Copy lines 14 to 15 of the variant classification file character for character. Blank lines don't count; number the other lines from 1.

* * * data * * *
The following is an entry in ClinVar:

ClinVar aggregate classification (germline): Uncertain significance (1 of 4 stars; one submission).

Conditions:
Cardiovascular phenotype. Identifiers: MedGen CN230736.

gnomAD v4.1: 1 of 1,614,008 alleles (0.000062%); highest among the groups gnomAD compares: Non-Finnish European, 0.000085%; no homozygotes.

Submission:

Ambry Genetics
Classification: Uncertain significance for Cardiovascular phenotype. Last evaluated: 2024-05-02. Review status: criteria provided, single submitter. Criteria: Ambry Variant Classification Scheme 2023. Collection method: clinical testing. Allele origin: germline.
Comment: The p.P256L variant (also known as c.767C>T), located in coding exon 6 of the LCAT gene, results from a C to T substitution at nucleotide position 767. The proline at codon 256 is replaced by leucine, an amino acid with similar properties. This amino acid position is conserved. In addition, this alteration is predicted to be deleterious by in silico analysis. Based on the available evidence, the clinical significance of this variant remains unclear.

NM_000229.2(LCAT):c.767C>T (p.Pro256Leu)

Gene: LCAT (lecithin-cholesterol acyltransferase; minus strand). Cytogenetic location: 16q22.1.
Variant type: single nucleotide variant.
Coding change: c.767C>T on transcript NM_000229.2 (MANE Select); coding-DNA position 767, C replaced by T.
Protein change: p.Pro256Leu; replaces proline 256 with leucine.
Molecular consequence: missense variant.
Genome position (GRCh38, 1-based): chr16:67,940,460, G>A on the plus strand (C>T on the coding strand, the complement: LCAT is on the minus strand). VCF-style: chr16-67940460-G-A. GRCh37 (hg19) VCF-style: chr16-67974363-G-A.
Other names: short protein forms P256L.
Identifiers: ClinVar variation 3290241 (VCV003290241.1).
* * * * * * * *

Protein change: p.Pro256Leu; replaces proline 256 with leucine.
Molecular consequence: missense variant.